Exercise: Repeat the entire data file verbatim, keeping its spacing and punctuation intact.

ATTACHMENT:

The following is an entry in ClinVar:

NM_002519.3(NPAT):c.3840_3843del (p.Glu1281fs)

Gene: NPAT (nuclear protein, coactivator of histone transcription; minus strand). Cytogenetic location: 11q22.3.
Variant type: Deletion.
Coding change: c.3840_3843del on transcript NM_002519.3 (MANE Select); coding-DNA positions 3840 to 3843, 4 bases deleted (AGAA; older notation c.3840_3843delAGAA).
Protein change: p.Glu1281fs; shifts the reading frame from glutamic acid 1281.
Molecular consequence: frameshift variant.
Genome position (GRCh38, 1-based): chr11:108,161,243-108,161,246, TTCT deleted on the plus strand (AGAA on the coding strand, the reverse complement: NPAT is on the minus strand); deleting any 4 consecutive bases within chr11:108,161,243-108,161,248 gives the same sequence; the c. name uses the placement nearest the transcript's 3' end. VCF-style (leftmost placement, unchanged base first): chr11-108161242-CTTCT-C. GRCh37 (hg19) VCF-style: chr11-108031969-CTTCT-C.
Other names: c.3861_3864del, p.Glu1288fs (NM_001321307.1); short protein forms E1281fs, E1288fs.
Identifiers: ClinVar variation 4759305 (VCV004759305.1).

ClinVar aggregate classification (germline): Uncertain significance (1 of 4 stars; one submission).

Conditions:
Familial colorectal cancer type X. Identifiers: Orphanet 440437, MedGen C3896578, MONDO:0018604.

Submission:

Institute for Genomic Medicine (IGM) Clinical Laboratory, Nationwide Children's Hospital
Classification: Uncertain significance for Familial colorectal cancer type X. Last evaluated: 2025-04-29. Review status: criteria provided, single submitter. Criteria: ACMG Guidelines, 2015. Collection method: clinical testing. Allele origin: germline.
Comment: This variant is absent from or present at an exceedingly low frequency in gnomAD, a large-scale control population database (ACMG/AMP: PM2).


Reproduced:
The following is an entry in ClinVar:

NM_002519.3(NPAT):c.3840_3843del (p.Glu1281fs)

Gene: NPAT (nuclear protein, coactivator of histone transcription; minus strand). Cytogenetic location: 11q22.3.
Variant type: Deletion.
Coding change: c.3840_3843del on transcript NM_002519.3 (MANE Select); coding-DNA positions 3840 to 3843, 4 bases deleted (AGAA; older notation c.3840_3843delAGAA).
Protein change: p.Glu1281fs; shifts the reading frame from glutamic acid 1281.
Molecular consequence: frameshift variant.
Genome position (GRCh38, 1-based): chr11:108,161,243-108,161,246, TTCT deleted on the plus strand (AGAA on the coding strand, the reverse complement: NPAT is on the minus strand); deleting any 4 consecutive bases within chr11:108,161,243-108,161,248 gives the same sequence; the c. name uses the placement nearest the transcript's 3' end. VCF-style (leftmost placement, unchanged base first): chr11-108161242-CTTCT-C. GRCh37 (hg19) VCF-style: chr11-108031969-CTTCT-C.
Other names: c.3861_3864del, p.Glu1288fs (NM_001321307.1); short protein forms E1281fs, E1288fs.
Identifiers: ClinVar variation 4759305 (VCV004759305.1).

ClinVar aggregate classification (germline): Uncertain significance (1 of 4 stars; one submission).

Conditions:
Familial colorectal cancer type X. Identifiers: Orphanet 440437, MedGen C3896578, MONDO:0018604.

Submission:

Institute for Genomic Medicine (IGM) Clinical Laboratory, Nationwide Children's Hospital
Classification: Uncertain significance for Familial colorectal cancer type X. Last evaluated: 2025-04-29. Review status: criteria provided, single submitter. Criteria: ACMG Guidelines, 2015. Collection method: clinical testing. Allele origin: germline.
Comment: This variant is absent from or present at an exceedingly low frequency in gnomAD, a large-scale control population database (ACMG/AMP: PM2).